I’ve a brother-in-law who’s a minister. In fact, he’s a Baptist minister. His calling has two definite sides to it.
On the one hand, he’s a “preacher” and has the traditional responsibility of writing and presenting his Sunday sermon. On the other, he’s a “pastor” and charged with tending for the spiritual welfare of his congregation … which, as a practical matter, can be just about anything.
There’s not much training for that in seminaries. There’s a hope that with the right attitude and life experiences as person can find a balance between the two great demands that make up a minister’s calling.
Reference librarians are put in a similar place. On the one hand, there’s the “book learning” needed to understand a question and find an answer. On the other, there’s the learning you need to have in order to understand the person who comes to you with a question … and that’s often a very elusive thing.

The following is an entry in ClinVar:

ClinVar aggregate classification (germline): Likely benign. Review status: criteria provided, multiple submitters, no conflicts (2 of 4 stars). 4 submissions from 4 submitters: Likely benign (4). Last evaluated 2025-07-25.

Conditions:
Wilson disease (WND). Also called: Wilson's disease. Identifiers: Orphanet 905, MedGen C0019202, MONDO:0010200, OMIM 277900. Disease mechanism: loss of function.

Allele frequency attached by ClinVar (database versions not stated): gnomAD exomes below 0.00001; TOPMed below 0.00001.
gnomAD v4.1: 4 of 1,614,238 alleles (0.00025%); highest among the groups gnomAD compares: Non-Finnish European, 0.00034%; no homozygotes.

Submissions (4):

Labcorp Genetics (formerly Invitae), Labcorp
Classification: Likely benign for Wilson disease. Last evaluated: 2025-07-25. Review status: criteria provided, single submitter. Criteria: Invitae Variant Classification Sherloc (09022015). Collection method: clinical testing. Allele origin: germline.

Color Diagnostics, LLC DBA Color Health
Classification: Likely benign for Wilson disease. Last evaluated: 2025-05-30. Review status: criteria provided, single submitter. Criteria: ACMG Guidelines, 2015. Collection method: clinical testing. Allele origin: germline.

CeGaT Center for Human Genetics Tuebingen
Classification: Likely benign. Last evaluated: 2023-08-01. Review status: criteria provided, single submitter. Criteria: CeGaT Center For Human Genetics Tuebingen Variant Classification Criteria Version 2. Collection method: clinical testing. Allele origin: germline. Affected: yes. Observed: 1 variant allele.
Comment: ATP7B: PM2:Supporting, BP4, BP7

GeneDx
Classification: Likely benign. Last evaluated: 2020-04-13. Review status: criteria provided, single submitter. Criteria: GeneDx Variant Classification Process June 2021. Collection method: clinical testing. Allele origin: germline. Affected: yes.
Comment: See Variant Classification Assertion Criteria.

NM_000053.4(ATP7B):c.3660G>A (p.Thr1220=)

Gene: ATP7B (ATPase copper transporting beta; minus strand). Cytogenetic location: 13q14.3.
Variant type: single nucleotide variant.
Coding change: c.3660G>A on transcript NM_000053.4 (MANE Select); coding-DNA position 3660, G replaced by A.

Anyway, my brother-in-law chose to read the “classic” novels in order to get more experience with the human condition than he had obtained while growing up on an
I’ve long thought that he made a very good choice and that it’s one that many reference librarians could follow.
Even those of us who were English majors.